Debates and polemics make good YouTube, too. Some of the most popular clips about climate change are arguments, such as Nye debating Fox News host Tucker Carlson (4.5 million views), or a right-wing YouTuber who per the video title “destroys” Greta Thunberg (1.8 million views). Other viral videos warn of the “global warming hoax” and “pseudoscience.” A clip with Daniel Peña, a former oil executive, berating an environmentalist—“IS GLOBAL WARMING THE BIGGEST FRAUD IN HISTORY?”—has over 2.4 million views.
PragerU, a nonprofit funded partially by energy executives, has released multiple YouTube clips critical of political efforts to curb emissions. A popular video called “What do Scientists Say” only features one scientist: the Massachusetts Institute of Technology physicist Richard Lindzen, a climate change skeptic. (A group of Lindzen's colleagues publicly said they disagreed with his views.)
Google’s video site lacked many of the news standards of broadcast and had a super-charged recommendation system designed, for many years, to show viewers like-minded videos. Avaaz, a nonprofit that promotes climate activism, released a report earlier last year detailing the abundance of climate inaccuracies on YouTube. The report identified over 21 million views on videos with false and misleading information, many that YouTube’s software recommended to its audience.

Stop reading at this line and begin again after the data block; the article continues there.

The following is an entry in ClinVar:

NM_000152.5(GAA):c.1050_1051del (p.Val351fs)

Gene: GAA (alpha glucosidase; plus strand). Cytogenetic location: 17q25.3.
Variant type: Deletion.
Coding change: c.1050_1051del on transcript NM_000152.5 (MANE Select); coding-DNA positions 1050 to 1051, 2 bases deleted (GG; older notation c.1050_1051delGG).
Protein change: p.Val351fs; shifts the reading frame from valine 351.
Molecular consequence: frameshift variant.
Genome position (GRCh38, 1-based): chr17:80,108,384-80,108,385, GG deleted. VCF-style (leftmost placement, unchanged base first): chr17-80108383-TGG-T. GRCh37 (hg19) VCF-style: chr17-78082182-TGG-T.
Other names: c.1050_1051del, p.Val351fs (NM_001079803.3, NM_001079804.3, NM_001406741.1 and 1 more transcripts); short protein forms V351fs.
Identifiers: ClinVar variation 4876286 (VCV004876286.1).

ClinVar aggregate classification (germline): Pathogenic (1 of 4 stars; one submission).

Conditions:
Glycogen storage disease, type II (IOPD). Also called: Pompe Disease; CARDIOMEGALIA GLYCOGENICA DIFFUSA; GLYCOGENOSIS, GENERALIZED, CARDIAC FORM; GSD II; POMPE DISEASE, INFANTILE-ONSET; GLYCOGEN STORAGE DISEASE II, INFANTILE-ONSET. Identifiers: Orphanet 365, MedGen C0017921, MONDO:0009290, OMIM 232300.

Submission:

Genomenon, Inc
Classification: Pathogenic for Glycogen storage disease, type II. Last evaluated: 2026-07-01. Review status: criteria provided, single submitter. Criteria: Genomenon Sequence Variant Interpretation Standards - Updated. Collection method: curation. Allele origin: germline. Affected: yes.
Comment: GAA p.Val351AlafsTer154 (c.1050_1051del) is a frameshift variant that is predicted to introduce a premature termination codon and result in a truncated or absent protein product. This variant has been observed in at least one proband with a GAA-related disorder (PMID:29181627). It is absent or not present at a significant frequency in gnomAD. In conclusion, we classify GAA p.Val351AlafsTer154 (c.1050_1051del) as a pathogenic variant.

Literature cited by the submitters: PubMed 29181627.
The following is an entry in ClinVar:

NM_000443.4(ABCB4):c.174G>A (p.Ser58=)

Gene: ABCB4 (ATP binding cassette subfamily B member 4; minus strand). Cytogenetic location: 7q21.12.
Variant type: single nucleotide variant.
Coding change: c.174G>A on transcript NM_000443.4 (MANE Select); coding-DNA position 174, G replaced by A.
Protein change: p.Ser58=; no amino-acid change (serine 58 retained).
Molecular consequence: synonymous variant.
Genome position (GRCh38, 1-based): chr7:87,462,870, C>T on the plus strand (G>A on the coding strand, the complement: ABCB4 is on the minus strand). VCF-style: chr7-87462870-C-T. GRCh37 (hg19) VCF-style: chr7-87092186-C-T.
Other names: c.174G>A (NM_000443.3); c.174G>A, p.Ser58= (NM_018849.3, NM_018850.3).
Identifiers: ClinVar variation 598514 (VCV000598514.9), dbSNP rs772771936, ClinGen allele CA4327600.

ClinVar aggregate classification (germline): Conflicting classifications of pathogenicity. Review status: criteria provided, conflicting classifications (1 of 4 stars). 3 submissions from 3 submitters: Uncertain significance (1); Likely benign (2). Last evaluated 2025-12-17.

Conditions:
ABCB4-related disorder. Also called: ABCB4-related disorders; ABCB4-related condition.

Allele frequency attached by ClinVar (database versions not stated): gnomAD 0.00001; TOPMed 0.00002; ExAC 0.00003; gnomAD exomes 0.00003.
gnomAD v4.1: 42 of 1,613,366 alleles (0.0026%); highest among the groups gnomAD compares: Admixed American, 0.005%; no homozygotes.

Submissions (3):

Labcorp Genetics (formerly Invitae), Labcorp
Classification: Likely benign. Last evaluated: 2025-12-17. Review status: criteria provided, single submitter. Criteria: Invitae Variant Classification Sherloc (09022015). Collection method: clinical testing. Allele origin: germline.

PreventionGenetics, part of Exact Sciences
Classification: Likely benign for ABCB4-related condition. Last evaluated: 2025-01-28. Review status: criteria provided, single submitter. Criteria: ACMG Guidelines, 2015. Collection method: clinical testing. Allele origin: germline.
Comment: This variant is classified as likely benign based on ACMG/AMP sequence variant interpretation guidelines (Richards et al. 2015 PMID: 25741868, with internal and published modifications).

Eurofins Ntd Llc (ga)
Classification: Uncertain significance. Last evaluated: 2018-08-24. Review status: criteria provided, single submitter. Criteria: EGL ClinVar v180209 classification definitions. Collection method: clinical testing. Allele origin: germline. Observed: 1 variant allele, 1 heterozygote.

The number of views was not as damning as the commercial ties. Avaaz found that Google ran ads on these videos. (Google still does 11 months later.) The company says it gives advertisers controls to opt out of video topics, including those on climate change.
Online viewers are drawn to those clips for some of the same reasons they come to AsapScience, says Corey Basch, a researcher at William Paterson University who studies YouTube. People seek out digestible expertise. “They don’t want to decipher the science,” she says. “They want someone to do that for them.”
YouTube’s algorithm changes have been effective in elevating more accurate information by some external measures. In May, Basch and colleagues examined 100 of the most popular YouTube videos under the search “climate change.” A majority of the videos were from news channels and accepted that humans are accelerating warming.
Those results show YouTube’s progress in curbing the fringe conspiracy theorists, Basch argued. “To their credit, they’ve really tried to push these videos away,” Basch says.
But YouTube’s reliance on the authority of major news outlets means denialism can still go unchecked. In 2019, Sky News Australia posted a YouTube clip featuring Craig Kelly, a member of parliament. “Lies are being pedaled to our children on climate change,” he said on air, referring to a recent United Nations report. “I agree with you completely,” the anchor replied.
Another clip from Fox News—using the ever-present title “The truth about global warming”—features a guest from a think tank, which received oil industry funding, disputing the Intergovernmental Panel on Climate Change report. “It’s not your run-of-the-mill type of disinformation,” says Fadi Quran, campaigns director for Avaaz. “It’s so politicized.”